TIPS FROM OUR PROS
When it is cooooold, first make sure you yourself are ready to take on the weather, then make sure your skis are ready. Layer up and cover all skin that might be unnecessarily exposed. If you have a personal history of frostbite, cover any exposed skin with Dermatone, which works great. Take a lap around the Airport Loop, and if you are too warm, remove a layer before continuing. As for your skis, nothing is slower than a warm wax on cold snow. If you know how to apply a cold wax like CH4, that's the way to go; if you don't, have one of the staff at Ole's do the job for you. It might set you back 20 bucks, but you'll get more than that value back in the quality of your skiing experience. -- PO 2/13/15
Just back from an instructors' skate clinic in New Hampshire, and something that came up often, especially when discussing V2, was keeping your feet underneath you. If you are having problems generating much power in your push and glide, work on narrowing your stance. Once your push leg has done its work and is off the snow, allow your unweighted foot to swing back underneat you while the other ski glides. You'll have much more balance and leverage to dedicate to the next stride. -- PO 3/3/14
We hear the question all the time: Waxless skis require no wax, right? WRONG? "Waxless" (or "no-wax") simply means that no sticky kick wax is required underfoot. A textured surface -- often likened to fish scales -- grips the snow and provides the stability you need to kick from one ski to the other. With the warmer temperatures and softer snow of spring on the horizon, waxless skis become a really good choice for all skiers. But be sure to apply wax to the smooth gliding surfaces on the tip and tail. An inexpensive liquid wax like Swix F4, which works great on warmer snow, can be applied on the full length of a waxless ski, including the fish scales. Wax `em up, and you'll have a much better time. -- 2/15/13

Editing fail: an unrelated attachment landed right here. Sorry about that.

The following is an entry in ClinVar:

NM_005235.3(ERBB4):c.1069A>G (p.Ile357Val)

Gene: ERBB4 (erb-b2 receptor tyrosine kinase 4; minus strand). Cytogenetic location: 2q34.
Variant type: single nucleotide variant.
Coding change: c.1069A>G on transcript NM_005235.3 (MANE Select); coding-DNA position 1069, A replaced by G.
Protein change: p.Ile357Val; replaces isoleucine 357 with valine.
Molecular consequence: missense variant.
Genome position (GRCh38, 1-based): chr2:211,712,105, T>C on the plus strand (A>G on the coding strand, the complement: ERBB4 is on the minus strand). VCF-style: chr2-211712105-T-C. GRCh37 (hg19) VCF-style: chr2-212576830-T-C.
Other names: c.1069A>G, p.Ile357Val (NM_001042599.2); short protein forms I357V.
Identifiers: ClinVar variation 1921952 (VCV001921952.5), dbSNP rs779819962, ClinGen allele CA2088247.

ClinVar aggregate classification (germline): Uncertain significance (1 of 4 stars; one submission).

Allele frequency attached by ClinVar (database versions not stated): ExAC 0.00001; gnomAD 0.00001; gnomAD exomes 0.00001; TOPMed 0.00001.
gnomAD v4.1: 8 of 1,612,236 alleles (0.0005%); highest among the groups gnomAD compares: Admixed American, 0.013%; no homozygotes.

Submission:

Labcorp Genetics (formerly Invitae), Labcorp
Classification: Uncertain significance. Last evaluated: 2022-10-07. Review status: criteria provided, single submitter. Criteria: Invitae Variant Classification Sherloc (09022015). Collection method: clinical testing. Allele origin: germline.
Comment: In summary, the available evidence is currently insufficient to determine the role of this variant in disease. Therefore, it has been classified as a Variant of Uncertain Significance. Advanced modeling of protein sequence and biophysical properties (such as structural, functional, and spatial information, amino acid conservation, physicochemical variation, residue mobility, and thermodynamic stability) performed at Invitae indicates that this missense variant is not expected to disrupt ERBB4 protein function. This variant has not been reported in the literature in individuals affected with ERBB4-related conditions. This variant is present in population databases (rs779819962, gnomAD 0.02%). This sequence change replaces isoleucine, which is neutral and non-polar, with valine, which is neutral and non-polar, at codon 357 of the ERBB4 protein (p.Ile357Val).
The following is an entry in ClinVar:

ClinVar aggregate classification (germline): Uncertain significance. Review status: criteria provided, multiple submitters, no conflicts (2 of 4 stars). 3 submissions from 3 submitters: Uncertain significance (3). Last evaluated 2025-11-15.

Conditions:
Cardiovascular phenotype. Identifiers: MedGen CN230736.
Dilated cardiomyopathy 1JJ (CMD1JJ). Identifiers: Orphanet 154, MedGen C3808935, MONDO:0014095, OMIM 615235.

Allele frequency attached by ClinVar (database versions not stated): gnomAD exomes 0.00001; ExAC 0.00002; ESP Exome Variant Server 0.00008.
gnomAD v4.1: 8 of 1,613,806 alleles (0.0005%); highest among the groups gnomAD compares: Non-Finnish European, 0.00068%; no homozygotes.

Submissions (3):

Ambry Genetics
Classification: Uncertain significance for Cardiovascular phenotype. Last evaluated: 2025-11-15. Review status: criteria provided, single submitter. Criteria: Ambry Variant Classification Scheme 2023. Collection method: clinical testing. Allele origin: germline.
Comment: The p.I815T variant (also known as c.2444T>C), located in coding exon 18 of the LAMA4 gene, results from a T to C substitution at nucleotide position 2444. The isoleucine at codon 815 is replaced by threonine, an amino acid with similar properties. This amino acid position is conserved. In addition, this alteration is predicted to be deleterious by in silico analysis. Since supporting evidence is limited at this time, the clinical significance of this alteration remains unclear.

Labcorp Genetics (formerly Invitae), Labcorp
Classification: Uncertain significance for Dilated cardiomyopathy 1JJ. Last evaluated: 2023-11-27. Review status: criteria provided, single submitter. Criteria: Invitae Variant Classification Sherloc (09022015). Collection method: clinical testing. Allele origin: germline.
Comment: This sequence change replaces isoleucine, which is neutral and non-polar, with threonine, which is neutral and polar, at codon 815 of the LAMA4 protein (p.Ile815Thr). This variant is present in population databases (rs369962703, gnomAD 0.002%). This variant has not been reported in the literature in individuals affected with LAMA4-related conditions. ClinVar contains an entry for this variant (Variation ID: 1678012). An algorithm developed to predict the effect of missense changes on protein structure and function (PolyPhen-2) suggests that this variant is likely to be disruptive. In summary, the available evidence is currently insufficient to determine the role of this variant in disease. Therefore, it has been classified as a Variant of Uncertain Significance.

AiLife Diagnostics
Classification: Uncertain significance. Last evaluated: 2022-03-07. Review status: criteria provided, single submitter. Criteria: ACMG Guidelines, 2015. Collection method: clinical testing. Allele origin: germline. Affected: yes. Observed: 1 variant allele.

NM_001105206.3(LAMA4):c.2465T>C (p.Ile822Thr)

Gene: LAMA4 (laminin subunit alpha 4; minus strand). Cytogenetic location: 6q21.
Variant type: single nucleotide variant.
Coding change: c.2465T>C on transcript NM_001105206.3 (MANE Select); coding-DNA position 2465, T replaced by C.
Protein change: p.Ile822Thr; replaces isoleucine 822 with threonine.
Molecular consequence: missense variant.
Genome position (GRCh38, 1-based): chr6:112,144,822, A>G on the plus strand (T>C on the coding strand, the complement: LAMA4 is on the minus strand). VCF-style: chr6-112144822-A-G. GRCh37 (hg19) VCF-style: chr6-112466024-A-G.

Icy conditions? make sure to keep your feet underneath you. That means remaining centered and balanced over your skis at all times. Don't go for big long gildes are try to dig in with forceful, powerful kicks. Stay light and shorten up your glide and bounce lightly on your feet from time to time to re-center your balance on a regular basis. -- 2/4/12
Skiing is a dance, and imagine dancing without moving your hips. To be fully balanced on one ski or the other, your hips have to move laterally. So here's something to try at home for body awareness. Stand about four inches to the left of the edge of a table. Try balancing on your right foot. If you achieve successful, one-footed balance, your right hip should be touching the the table's edge. Turn around and try the same thing on the left side. Think of your hip(s) touching that table edge when you are out on snow and trying to achieve a complete balance transfer.
Why don't my skis slide on cold days? Cold snow crystals keep their many sharp points. Times billions of crystals, this causes friction. Also at cold temps there is very little water available. A microscopic layer of water is really important to glide. What to do? Use a glide wax designed for cold conditions, such as Swix CH4. It will harden the base so snow friction is reduced. /GF 1/17/11
When the snow cover is thin, it is important to stay light on your feet. With light feet, you can easily step around any exposed obstacles or bare spots, resulting in the smoothest gliding possible. And look ahead so that you can plan to make route adjustments, not just react to what is immediately underfoot.
Mind games: Next time on skis, keep a single word in mind -- "efficiency." Your objective is to pare away any excess movements that don't contribute to smooth, fast skiing. Think about what you are doing: Is there anything you can eliminate and still be an effective -- efficient -- skier? Try to achieve maximum output for minimum effort.
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